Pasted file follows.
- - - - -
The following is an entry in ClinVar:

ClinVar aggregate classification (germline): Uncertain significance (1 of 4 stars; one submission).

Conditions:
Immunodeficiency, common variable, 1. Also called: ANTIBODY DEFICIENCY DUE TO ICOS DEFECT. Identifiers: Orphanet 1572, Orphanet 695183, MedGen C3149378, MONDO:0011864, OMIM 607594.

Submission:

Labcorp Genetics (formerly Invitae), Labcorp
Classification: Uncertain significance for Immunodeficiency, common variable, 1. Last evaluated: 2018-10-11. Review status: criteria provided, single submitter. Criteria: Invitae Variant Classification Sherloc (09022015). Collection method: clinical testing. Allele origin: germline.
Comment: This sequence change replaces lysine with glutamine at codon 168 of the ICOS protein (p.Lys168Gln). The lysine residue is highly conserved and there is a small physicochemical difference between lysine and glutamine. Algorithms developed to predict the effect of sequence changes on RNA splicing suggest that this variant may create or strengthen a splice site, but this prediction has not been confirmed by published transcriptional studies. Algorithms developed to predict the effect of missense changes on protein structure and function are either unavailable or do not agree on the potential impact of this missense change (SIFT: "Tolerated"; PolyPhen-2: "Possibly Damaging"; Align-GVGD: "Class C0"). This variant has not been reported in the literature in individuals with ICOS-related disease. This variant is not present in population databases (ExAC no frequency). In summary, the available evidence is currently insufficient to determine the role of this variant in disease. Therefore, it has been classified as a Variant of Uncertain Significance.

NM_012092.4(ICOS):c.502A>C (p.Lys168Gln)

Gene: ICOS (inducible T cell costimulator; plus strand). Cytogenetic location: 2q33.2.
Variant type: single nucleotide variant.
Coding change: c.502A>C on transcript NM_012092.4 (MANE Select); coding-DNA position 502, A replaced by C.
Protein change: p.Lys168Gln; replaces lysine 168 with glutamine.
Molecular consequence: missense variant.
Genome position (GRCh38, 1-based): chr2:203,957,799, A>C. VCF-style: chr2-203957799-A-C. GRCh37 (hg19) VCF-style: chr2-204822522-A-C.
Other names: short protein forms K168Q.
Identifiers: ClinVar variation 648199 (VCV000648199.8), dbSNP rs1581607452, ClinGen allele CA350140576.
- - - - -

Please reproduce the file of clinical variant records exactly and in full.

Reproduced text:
The following is an entry in ClinVar:

ClinVar aggregate classification (germline): Uncertain significance (1 of 4 stars; one submission).

Conditions:
Immunodeficiency, common variable, 1. Also called: ANTIBODY DEFICIENCY DUE TO ICOS DEFECT. Identifiers: Orphanet 1572, Orphanet 695183, MedGen C3149378, MONDO:0011864, OMIM 607594.

Submission:

Labcorp Genetics (formerly Invitae), Labcorp
Classification: Uncertain significance for Immunodeficiency, common variable, 1. Last evaluated: 2018-10-11. Review status: criteria provided, single submitter. Criteria: Invitae Variant Classification Sherloc (09022015). Collection method: clinical testing. Allele origin: germline.
Comment: This sequence change replaces lysine with glutamine at codon 168 of the ICOS protein (p.Lys168Gln). The lysine residue is highly conserved and there is a small physicochemical difference between lysine and glutamine. Algorithms developed to predict the effect of sequence changes on RNA splicing suggest that this variant may create or strengthen a splice site, but this prediction has not been confirmed by published transcriptional studies. Algorithms developed to predict the effect of missense changes on protein structure and function are either unavailable or do not agree on the potential impact of this missense change (SIFT: "Tolerated"; PolyPhen-2: "Possibly Damaging"; Align-GVGD: "Class C0"). This variant has not been reported in the literature in individuals with ICOS-related disease. This variant is not present in population databases (ExAC no frequency). In summary, the available evidence is currently insufficient to determine the role of this variant in disease. Therefore, it has been classified as a Variant of Uncertain Significance.

NM_012092.4(ICOS):c.502A>C (p.Lys168Gln)

Gene: ICOS (inducible T cell costimulator; plus strand). Cytogenetic location: 2q33.2.
Variant type: single nucleotide variant.
Coding change: c.502A>C on transcript NM_012092.4 (MANE Select); coding-DNA position 502, A replaced by C.
Protein change: p.Lys168Gln; replaces lysine 168 with glutamine.
Molecular consequence: missense variant.
Genome position (GRCh38, 1-based): chr2:203,957,799, A>C. VCF-style: chr2-203957799-A-C. GRCh37 (hg19) VCF-style: chr2-204822522-A-C.
Other names: short protein forms K168Q.
Identifiers: ClinVar variation 648199 (VCV000648199.8), dbSNP rs1581607452, ClinGen allele CA350140576.